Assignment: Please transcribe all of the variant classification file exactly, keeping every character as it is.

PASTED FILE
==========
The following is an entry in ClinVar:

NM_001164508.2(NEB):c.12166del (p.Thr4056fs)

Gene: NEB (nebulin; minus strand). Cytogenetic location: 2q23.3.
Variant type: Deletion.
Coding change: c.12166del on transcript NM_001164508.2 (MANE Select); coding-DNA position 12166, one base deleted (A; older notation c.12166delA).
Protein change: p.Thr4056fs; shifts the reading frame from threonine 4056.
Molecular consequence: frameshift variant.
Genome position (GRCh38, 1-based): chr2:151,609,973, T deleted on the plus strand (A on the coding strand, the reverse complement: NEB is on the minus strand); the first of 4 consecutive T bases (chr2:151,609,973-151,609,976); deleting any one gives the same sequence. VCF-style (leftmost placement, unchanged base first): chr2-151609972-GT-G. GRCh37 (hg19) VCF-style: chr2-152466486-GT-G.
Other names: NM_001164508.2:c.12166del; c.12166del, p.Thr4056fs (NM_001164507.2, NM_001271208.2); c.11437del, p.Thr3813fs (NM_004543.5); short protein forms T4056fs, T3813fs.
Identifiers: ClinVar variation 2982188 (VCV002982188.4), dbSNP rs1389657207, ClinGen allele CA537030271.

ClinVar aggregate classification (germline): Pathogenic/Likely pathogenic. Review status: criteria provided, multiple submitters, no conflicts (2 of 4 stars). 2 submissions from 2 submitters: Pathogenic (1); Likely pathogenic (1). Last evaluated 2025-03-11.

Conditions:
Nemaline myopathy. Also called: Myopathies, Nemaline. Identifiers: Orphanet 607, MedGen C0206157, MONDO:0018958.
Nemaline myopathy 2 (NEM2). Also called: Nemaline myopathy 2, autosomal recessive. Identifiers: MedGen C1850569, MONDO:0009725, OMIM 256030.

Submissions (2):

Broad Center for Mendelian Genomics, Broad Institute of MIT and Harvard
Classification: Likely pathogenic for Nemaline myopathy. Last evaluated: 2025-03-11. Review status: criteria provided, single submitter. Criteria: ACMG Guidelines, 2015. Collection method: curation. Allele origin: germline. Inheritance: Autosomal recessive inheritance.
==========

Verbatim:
The following is an entry in ClinVar:

NM_001164508.2(NEB):c.12166del (p.Thr4056fs)

Gene: NEB (nebulin; minus strand). Cytogenetic location: 2q23.3.
Variant type: Deletion.
Coding change: c.12166del on transcript NM_001164508.2 (MANE Select); coding-DNA position 12166, one base deleted (A; older notation c.12166delA).
Protein change: p.Thr4056fs; shifts the reading frame from threonine 4056.
Molecular consequence: frameshift variant.
Genome position (GRCh38, 1-based): chr2:151,609,973, T deleted on the plus strand (A on the coding strand, the reverse complement: NEB is on the minus strand); the first of 4 consecutive T bases (chr2:151,609,973-151,609,976); deleting any one gives the same sequence. VCF-style (leftmost placement, unchanged base first): chr2-151609972-GT-G. GRCh37 (hg19) VCF-style: chr2-152466486-GT-G.
Other names: NM_001164508.2:c.12166del; c.12166del, p.Thr4056fs (NM_001164507.2, NM_001271208.2); c.11437del, p.Thr3813fs (NM_004543.5); short protein forms T4056fs, T3813fs.
Identifiers: ClinVar variation 2982188 (VCV002982188.4), dbSNP rs1389657207, ClinGen allele CA537030271.

ClinVar aggregate classification (germline): Pathogenic/Likely pathogenic. Review status: criteria provided, multiple submitters, no conflicts (2 of 4 stars). 2 submissions from 2 submitters: Pathogenic (1); Likely pathogenic (1). Last evaluated 2025-03-11.

Conditions:
Nemaline myopathy. Also called: Myopathies, Nemaline. Identifiers: Orphanet 607, MedGen C0206157, MONDO:0018958.
Nemaline myopathy 2 (NEM2). Also called: Nemaline myopathy 2, autosomal recessive. Identifiers: MedGen C1850569, MONDO:0009725, OMIM 256030.

Submissions (2):

Broad Center for Mendelian Genomics, Broad Institute of MIT and Harvard
Classification: Likely pathogenic for Nemaline myopathy. Last evaluated: 2025-03-11. Review status: criteria provided, single submitter. Criteria: ACMG Guidelines, 2015. Collection method: curation. Allele origin: germline. Inheritance: Autosomal recessive inheritance.